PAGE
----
Your most kind & sympathizing letter, I receiv’d, & acknowledge with ye utmost Gratitude. May ye Lord hear your Prayers for his dear little Remnant here, & for worthless me, & return them an Hundred-fold into your own bosom! Our Friends, Sir, join with ne, in all possible Thanks for your tender Regard to us ye least in our Father’s House; in ye Advice you gave us to seek a Minister, & if none was given us before Midsummer, to invite Mr A—n [Stephen Addington]; & for what you most kindly added, “That then you would concur with us in ye Application. And let ye lord do as seemeth him good.” By ye last Clause, Sir, as by a Window opened into your Heart, methinks I see, how freely you resign’d him up to ye Lord’s Dispose, if He should give him to us, even to us! And the kindness hereof to this little Remnant, & especially as you had design’d him for a larger people, takes my Heart much. The God of Kindness, grant you a full Reward! Nor to us only, is this your Favour most grateful, but your duty herein, Sir, as a most willing Servant call’d to ye Foot of your royal Master, is to Him most pleasing. And however ye lord dispose of Mr A—n, your Duty, Sir, to Christ, & your Kindness to us, shall in no wise lose its Reward. What ye Lord then wrought in your Heart, you will find recorded in His & written for a Reward of Grace, to your endless Glory, in the book of his Remembrance. O Dear Sir, this, even this Part of your Labour of Love, ye lord is not unrighteous to forget. He will find it unto your Praise, & Honour, & Glory, before Men & Angels, at His Appearing: And call you He will to inherit ye Kingdom prepared for you from ye Foundation of ye World, as having thus (in Heart) ministred unto ye Necessities of ye least of his Brethren. And yt you may have ye present Joy, & future Glory, of this your Obedience, of this your Kindness, is my hearty Desire & Prayer. – But, Dear Sir, however needful Mr. A—n’s stay with you may be, by reason of our pressing necessity, it prov’d trying, very trying to me. Tho’ I adore & love ye Lord herein & bless him yt he hath given me Counsel, to “let Patience have its perfect Work.” O yt I may be most concern’d about God’s Glory, to render yt filial Duty I owe him under present Pressures! And no doubt, God will provide for my Comfort, in Manner & Measure, like his gracious, glorious SELF, & send Relief in ye fittest Season. Pray, Dear Sir, that my Faith & Love may be increased, & yt after I have patiently endur’d, I may inherit ye Promises. Alas! My Love to God is very weak. I find Unbelief easily besets me in straits & difficulties. And ye Adversary wd devour me with his Temptations, now ye Lord seems to shut out, or rather, to delay ye Answer of my Prayers. But I tho’t yeother Night, that I wd go on to seek God, to hope & trust in him, & to wait & look for him, for his Honour & Pleasure, yea, & for my Joy & Salvation: (as none of them yt trust in him shall be desolate) however He please to try me. Fain wd my weak willing Mind, give ye Lord leave, to do what He pleaseth with me. And I find it is my Bliss in Distress, my Joy in Sorrow my Life in Death, to think in Faith, that whatever falls, God’s Glory by all will rise. To love God for Himself, to love him above one’s Self, & when he seems to destroy one’s Self, to be one in Will with Him, when he crosseth ours, for his Glory, for our Joy, is a little Heaven. When this Temper of Mind prevails, I forget my Grief, under grieving Things, I lose my Pain, in ye sweet Pleasure. At other Times I mourn, & I wd do this for God’s Honour, that I am such an unworthy, vile Creature, that it is just with him, to take no notice of me. – But tho’ for a small moment ye Lord hath forsaken me; I trust, yt with everlasting Kindness He ^will^ yet have Mercy on me; & yt again He will compass me abt with Songs of Deliverance. – I know not how, Sir, we can get Supplies to keep up ye meeting, during the Winter. But ye lord can carry us thro’, tho’ we see not how. He that promis’d, That when ye poor & needy seek water, & there is none, & when their Distress is so great, that their Tongue faileth for Thirst, HE, ye LORD, will hear them, & as ye God of Israel, not forsake them; that then He will open Rivers in high Places, & Fountains in ye midst of ye Vallies; that He will make ye Wilderness a Pool of water, & ye dry Land Springs of Water. Who then, yt believes his Word, wd not wait upon, & look for Jacob’s GOD, even when He hideth Himself from ye house of Jacob? The boundless Compassion of his nature, & his Covenant-engaged Mercies, from unto David & his Seed in his Truth & Faithfulness; Bespeak ye Obedience of Faith & Love, & ye Patience of Hope, in all ye heirs of Promise. It is our Glory, Sir, to trust the Lord in ye Dark; & God accounts it his Glory, to bring his believing People forth to yeLight. And, O astonishing Grace! When He doth it, he pardons & passeth by all their Unbelief, & records & rewards their Faith, & tells of it to their Honour, that thereby they wrought Wonders!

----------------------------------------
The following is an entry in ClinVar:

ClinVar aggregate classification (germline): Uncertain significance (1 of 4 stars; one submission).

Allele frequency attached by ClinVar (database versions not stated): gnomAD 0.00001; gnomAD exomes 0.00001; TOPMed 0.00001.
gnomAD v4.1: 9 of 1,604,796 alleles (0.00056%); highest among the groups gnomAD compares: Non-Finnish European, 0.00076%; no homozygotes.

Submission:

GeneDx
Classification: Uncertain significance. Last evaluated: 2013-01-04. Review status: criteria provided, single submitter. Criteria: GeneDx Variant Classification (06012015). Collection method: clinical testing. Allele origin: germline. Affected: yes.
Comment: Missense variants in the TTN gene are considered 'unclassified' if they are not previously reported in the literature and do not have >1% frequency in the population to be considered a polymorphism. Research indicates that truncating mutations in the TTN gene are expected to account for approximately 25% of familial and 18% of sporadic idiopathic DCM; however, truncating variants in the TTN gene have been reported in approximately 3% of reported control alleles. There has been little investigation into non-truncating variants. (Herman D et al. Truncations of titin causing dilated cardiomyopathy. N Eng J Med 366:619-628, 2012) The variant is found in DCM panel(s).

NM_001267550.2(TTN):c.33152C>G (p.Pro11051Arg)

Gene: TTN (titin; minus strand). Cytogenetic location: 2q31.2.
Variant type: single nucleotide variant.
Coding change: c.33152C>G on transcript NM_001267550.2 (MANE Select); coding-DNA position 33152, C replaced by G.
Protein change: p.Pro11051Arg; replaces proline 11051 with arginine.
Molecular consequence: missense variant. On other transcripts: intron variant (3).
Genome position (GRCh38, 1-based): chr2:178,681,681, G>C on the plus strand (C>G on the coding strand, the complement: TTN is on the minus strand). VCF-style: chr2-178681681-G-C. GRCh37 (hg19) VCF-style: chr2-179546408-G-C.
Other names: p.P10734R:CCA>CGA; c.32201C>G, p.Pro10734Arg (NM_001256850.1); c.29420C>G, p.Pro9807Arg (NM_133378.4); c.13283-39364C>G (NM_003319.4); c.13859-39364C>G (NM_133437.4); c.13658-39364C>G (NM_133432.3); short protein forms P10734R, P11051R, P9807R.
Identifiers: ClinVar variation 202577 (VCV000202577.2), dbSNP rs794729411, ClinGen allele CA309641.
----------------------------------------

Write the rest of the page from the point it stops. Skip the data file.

I have prevented myself, Dear Sir, from writing what I wd in Answer to your letter: Please to excuse me. How much am I obliged to my Hond & beloved Friend, for his most kind Remembrance of unworthy me at yeDivine Throne! – Your Freedom, Sir, to favour me now & then with a Line, as a Love-Token, had you Time; I accept most kindly, & acknowledge most thankfully. Dear sir, from laying any Burthen on your dear Shoulders, or putting any unnecessary Work into your labourious Hands. – We’ll wait for Communion, till we meet in Glory. There, in ye Land of Rest, we’ll tell to each other’s mutual Joy, & ye Lord’s endless Praise, the Wonders He wrought for us, while passing thro’ this thorny Maze. – Blest are you, my Hon’d Brother, & blessed be you to, as Minister, Tutor, & Writer! May all assistance, for all service, be given you! And all Support, under all Pressures, afforded: to ye Lord’s Joy & Glory, in & by You, & unto your Joy & Glory, in & with Him! So prays,